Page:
Dr. Olivia Hooker: Survivor, Then Historymaker

 
 

Olivia Hooker, a witness and survivor of the 1921 Tulsa Race Massacre at only six years old and one of the first African-American women to join the U.S. Coast Guard in 1945, passed away last Wednesday, November 21, 2018 at 103 years old.

Dr. Olivia Hooker witnessed first-hand the horror and chaos that descended upon Tulsa, Oklahoma, particularly the wealthy black neighborhood of Greenwood north of the city. Greenwood was a hub of black commerce flourishing in the aftermath of the oil boom that was nicknamed “Black Wall Street.”

The riots began when 19-year-old Dick Rowland was accused of assaulting a 17-year-old white girl in an elevator. A group of black men—including veterans of World War I—attempted to assist white police officers in protecting Rowland but were rebuffed both by the officers and the increasingly angry and growing mob outside. After an altercation resulted in a gunfight outside of the courthouse later that night, the riot began.

Olivia Hooker referred to the 48 hours after May 31, 1921 as “The Catastrophe.” The terror they experienced during the race riot gave her nightmares.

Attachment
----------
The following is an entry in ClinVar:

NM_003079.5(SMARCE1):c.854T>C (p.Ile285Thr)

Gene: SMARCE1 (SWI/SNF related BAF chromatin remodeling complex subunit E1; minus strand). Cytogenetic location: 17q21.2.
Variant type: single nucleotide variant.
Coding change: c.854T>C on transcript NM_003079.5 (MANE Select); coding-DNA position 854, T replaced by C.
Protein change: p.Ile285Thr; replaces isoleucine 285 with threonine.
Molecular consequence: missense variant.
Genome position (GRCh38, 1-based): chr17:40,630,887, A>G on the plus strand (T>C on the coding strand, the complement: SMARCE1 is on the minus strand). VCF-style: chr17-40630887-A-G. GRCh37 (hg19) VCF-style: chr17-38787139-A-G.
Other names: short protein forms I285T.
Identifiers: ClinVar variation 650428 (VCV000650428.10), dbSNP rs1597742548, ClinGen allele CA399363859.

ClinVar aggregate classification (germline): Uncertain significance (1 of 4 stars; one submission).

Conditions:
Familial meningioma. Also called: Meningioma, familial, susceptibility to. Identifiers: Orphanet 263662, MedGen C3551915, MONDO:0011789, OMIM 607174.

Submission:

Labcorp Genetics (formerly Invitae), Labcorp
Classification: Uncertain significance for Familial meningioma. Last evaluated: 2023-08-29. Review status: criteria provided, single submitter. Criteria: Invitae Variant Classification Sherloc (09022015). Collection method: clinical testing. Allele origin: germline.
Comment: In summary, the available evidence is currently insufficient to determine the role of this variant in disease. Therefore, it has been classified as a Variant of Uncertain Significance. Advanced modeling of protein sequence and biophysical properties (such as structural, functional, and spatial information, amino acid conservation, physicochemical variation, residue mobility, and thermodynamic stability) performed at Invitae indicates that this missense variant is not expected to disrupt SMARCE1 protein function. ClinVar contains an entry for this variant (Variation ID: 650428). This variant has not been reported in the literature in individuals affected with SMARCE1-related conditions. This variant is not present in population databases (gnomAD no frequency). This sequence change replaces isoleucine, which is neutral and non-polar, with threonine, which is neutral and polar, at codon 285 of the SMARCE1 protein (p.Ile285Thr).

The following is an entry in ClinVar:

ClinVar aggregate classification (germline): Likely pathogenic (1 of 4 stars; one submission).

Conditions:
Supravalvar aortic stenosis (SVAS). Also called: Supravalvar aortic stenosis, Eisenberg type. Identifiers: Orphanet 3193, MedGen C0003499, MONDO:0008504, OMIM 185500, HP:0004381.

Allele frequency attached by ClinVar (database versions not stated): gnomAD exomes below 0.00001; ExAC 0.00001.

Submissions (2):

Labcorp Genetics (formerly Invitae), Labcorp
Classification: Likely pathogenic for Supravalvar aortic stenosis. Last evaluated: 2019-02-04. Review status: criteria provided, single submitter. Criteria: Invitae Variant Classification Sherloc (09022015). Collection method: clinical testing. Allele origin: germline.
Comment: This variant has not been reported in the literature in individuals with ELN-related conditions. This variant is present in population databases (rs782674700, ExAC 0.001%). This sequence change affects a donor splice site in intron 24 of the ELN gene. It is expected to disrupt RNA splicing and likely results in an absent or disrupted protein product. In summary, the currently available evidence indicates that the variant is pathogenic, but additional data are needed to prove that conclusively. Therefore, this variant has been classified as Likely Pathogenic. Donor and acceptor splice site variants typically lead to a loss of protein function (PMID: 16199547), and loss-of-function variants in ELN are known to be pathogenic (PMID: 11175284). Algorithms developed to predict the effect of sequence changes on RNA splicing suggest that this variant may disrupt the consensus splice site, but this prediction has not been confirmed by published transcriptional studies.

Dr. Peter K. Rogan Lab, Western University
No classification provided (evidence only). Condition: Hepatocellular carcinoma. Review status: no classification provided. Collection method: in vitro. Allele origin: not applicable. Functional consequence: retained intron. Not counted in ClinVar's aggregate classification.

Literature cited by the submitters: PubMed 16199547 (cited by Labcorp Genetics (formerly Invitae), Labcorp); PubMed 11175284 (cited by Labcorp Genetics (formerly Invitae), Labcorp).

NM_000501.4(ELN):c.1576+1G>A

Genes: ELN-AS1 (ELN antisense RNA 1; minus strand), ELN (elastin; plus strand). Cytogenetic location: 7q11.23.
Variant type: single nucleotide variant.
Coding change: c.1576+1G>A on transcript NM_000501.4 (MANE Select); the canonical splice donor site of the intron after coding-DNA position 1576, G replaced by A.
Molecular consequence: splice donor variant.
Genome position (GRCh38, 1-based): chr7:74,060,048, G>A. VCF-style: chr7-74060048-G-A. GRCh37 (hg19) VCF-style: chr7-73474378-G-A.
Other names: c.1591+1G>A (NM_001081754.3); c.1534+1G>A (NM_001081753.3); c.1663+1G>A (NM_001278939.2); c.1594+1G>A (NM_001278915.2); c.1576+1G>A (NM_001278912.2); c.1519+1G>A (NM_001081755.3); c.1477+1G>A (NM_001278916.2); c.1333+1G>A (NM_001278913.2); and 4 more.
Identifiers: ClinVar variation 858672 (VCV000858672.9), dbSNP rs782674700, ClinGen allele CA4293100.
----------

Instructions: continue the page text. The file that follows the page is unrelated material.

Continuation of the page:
“We could see what they were doing,” she told the Washington Post. “They took everything they thought was valuable. They smashed everything they couldn’t take. My mother had opera singer Enrico Caruso records she loved. They smashed the Caruso records.”

Hooker attempted to join the Navy with World War II on the horizon since they started to enlist women, but they told her there were complications with her enlistment that they never clarified, so she decided to enlist in the U.S. Coast Guard in 1945 instead. She joined ‘Semper Pratus’, or SPAR, the Coast Guard Women’s Reserve.

She also joined the Tulsa Race Riot Commission— now the Tulsa Race Massacre Commission—in 1997. The commission issued an official report in 2001detailing city and state government involvement in the riot and the cover-up that followed.

In 2015, the Olivia J. Hooker Training Center in Washington, D.C. was dedicated to her by Coast Guard Commandant Admiral Paul Zukunft. That same year, she was also honored by President Barack Obama during a Coast Guard ceremony in which he imparted her life story.

Dr. Hooker’s quote gracing the Training Center’s wall reminds us of the importance of humility in times where it seems hard to find.

“It’s not about you, or me, but it’s about what we can give to this world.”

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